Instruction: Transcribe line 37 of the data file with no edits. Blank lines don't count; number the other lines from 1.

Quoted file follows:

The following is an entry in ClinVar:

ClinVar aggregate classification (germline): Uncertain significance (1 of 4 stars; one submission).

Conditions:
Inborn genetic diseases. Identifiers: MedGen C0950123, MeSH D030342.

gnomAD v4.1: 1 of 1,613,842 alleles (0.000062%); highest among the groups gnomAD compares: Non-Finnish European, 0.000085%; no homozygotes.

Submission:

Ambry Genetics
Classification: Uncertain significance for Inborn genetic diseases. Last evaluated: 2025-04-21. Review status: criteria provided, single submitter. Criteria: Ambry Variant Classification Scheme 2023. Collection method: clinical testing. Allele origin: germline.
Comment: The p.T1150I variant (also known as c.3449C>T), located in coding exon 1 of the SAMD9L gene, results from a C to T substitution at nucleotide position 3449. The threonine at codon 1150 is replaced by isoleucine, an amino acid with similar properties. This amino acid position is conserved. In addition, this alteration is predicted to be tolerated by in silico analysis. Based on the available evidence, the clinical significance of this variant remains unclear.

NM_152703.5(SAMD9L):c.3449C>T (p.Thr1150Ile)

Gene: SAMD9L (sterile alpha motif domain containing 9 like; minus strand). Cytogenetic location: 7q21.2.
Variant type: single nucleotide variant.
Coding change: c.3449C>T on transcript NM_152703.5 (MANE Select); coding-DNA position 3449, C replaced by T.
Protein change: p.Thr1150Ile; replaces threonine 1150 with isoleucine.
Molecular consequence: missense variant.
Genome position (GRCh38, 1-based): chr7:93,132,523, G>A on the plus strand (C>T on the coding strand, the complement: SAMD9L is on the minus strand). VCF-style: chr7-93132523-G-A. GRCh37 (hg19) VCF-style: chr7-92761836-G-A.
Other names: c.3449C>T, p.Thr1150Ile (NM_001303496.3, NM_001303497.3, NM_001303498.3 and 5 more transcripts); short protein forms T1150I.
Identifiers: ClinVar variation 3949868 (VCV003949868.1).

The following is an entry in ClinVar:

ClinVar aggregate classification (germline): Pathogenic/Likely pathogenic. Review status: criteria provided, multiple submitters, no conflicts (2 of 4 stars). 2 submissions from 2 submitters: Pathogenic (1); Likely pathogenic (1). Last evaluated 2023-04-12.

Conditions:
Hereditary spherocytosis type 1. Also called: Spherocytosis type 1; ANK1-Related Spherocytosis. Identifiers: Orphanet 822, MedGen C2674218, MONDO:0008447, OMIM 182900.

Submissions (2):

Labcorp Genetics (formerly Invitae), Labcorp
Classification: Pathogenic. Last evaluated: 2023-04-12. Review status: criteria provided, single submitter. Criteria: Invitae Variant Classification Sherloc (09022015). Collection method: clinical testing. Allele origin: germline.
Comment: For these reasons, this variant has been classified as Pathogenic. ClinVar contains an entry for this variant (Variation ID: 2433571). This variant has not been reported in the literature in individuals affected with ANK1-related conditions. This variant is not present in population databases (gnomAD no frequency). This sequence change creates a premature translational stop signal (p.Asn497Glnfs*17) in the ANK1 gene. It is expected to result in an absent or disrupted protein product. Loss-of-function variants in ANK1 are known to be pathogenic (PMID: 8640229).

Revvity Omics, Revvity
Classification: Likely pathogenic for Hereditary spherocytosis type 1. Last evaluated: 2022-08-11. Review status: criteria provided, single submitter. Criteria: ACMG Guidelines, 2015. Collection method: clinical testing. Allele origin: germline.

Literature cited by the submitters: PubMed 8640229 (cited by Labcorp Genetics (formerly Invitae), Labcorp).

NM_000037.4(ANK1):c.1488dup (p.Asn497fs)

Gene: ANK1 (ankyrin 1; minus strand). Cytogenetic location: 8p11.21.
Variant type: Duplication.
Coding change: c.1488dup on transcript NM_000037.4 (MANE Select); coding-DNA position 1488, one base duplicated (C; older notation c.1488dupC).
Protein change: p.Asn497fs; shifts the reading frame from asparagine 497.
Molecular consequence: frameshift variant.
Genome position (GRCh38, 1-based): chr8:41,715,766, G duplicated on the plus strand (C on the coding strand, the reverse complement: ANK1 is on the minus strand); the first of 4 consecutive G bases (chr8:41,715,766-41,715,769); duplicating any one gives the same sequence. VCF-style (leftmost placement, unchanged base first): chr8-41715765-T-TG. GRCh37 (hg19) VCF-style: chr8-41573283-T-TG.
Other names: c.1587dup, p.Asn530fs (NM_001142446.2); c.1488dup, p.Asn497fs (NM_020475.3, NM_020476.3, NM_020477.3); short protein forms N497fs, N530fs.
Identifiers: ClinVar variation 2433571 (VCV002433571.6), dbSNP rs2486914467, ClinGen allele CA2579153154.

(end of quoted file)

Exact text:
Other names: c.1587dup, p.Asn530fs (NM_001142446.2); c.1488dup, p.Asn497fs (NM_020475.3, NM_020476.3, NM_020477.3); short protein forms N497fs, N530fs.